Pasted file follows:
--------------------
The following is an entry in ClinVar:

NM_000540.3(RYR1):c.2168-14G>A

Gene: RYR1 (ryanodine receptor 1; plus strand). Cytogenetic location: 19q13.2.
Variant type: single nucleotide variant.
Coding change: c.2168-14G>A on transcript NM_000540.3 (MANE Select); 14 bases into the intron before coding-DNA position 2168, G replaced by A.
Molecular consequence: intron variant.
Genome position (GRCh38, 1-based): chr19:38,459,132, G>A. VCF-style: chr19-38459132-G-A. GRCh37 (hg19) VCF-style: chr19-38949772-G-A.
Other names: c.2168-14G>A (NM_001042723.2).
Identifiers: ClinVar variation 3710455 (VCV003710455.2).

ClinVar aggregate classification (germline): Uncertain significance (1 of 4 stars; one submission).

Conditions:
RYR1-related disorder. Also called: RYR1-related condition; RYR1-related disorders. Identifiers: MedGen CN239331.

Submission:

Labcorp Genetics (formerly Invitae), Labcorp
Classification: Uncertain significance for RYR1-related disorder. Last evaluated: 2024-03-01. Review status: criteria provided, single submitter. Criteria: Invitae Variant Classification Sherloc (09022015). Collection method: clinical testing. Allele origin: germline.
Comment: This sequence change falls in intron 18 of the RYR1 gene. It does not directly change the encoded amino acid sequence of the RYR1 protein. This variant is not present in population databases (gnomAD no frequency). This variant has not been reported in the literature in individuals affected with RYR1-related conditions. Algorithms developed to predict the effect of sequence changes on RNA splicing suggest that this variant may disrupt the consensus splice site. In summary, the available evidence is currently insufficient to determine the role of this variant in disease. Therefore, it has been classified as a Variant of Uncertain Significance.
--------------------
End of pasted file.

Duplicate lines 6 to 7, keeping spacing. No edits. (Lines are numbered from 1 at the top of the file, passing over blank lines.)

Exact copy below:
Molecular consequence: intron variant.
Genome position (GRCh38, 1-based): chr19:38,459,132, G>A. VCF-style: chr19-38459132-G-A. GRCh37 (hg19) VCF-style: chr19-38949772-G-A.